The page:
5 home remedies to help deal with bee stings

A bee sting can result in a swollen, painful bump. In most cases, people can easily treat bee stings at home


The pain and swelling around the site of a sting will usually go away in a few days without treatment. In the meantime, home remedies can reduce discomfort and speed the healing process.

However, if a person has an allergic reaction to a bee sting, they will need immediate medical attention. If the swelling spreads outward from the area of the sting, or if it occurs in other parts of the body, this indicates an allergic reaction.

Before using any remedies, inspect the sting site.

If the bee’s stinger is still in the skin, remove it by wiping the area with gauze or scraping it with a fingernail. Do not squeeze the stinger by hand or with tweezers.

Honey bees can only sting once, because they leave their stingers behind them. Removing the stinger and its venom sac from the skin will prevent further irritation.

Below, home remedies are described that relieve swelling and pain caused by bee stings and explore related research:


Immediately after a bee sting, wash the area thoroughly to remove any remaining bee venom.

Then, apply ice to reduce pain and swelling:

  • Wrap an ice pack, or a bag of ice or frozen vegetables in a cloth
  • Place the bundle against the site of the sting
  • Hold the bundle in place for several minutes
  • Repeat as needed

Always use a cloth to protect the skin from the ice. Ice can damage the skin if it touches it directly.

Aloe vera gel

Aloe vera is a plant-based gel that naturally soothes and moisturises the skin. Aloe vera extract has anti-inflammatory and antibacterial properties.

Spreading a little gel onto the bee sting can reduce swelling and help prevent the site from becoming infected.

Aloe vera gel is available to buy in many drug stores and online.

Calamine lotion

People often use calamine lotion to relieve itchy skin, and it may also help reduce pain and itching caused by a sting from a bee or wasp.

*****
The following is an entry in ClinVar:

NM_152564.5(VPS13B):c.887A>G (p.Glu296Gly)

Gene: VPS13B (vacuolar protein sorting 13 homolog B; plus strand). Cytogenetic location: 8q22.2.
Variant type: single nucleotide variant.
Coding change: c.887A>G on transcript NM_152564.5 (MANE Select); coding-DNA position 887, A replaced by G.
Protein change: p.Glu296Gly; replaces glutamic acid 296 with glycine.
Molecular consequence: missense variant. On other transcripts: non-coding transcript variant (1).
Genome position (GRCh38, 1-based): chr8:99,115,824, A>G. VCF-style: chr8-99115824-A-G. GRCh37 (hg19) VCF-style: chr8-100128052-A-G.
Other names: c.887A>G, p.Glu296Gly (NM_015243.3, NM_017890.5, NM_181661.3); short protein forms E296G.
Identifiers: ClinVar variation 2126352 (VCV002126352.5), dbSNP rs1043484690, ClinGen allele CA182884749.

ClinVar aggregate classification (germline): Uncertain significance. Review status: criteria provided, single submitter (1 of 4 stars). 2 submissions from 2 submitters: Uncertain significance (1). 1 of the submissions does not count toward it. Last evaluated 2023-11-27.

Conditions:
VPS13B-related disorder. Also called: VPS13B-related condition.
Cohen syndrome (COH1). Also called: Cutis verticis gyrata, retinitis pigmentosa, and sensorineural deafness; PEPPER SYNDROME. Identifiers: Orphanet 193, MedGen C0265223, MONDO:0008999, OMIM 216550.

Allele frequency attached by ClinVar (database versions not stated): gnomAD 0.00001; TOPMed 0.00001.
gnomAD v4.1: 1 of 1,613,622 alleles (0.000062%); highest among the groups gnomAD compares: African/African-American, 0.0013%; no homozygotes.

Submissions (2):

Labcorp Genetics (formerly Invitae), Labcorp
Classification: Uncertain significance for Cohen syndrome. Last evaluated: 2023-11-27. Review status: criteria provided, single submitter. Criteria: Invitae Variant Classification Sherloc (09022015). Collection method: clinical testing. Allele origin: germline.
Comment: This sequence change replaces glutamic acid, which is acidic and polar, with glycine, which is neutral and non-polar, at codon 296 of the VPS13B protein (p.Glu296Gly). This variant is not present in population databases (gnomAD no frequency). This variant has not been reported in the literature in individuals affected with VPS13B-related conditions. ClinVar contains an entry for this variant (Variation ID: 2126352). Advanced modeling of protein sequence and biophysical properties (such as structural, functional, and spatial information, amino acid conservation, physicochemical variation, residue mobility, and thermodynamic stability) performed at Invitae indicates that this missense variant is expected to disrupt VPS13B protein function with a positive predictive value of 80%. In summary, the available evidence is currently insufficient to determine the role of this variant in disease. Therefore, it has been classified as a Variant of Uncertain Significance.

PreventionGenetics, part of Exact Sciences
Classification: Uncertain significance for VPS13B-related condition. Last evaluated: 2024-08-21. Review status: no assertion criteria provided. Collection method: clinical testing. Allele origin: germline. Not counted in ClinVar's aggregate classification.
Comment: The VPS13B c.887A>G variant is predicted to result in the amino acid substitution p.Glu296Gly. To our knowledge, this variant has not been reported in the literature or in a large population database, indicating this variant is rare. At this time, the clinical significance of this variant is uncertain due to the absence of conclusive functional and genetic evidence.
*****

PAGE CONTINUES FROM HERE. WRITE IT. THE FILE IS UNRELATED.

If the site of the sting becomes itchy, try rubbing on a little calamine lotion. It is available for purchase in health stores or online.


Honey has many medicinal properties. It contains compounds that combat inflammation, so it may help reduce swelling.

The natural antibacterial agents in honey may also help prevent infection and speed healing.

Try spreading a small amount of honey onto the sting. Do this indoors, so the smell of the honey does not attract more bees.


One unconventional home remedy involves spreading alkaline toothpaste on the site of the sting to neutralise the venom.

There is no clinical research to support this use of toothpaste.

To try it, spread a small amount of toothpaste onto the sting site, but proceed with caution. The skin may react to the toothpaste, especially if it is left on for longer periods.

At any sign of a reaction, rinse off the toothpaste right away.

Medical treatments

People can usually manage their bee sting symptoms using over-the-counter creams and oral medications, including:

  • Hydrocortisone creams, which can help reduce redness, itching, swelling, and pain
  • Oral antihistamines, which can help reduce itching and redness
  • Pain relievers and anti-inflammatories, which can reduce pain and swelling
  • If a person has an extreme allergic reaction, they may need an epinephrine injection.

Epinephrine is a chemical that narrows blood vessels and opens airways in the lungs. This signals the body to pump more blood and relax the muscles to regulate breathing and blood pressure. The injection is best known by the brand name EpiPen

When to see a doctor

If a person has an allergic reaction to a bee sting, they may develop anaphylaxis.

Anaphylaxis is a life-threatening reaction that requires medical attention.

A person who has any of the following symptoms after a bee sting should receive emergency medical attention:

  • Hives
  • Swelling of the tongue or throat
  • A rapid heart rate
  • Vomiting
  • Diarrhoea
  • Pale skin
  • A loss of consciousness
  • Dizziness
  • Severe itchiness
  • Trouble breathing

A person may also require medical attention if they have been stung multiple times.

Honey bees are the only stinging insects that leave their stingers behind. Others stinging insects, such as wasps, and hornets, can sting multiple times. Each sting contains venom.


Most people do not have severe reactions to single bee stings.

Ice, other home remedies, and over-the-counter medications are usually able to relieve discomfort. Some alternative home remedies include honey, aloe vera, and calamine lotion.

Still, it is important to be able to identify signs of a severe allergic reaction. If hives, light-headedness, or trouble breathing follow a bee sting, a person should receive emergency medical care.

Source: Medical News Today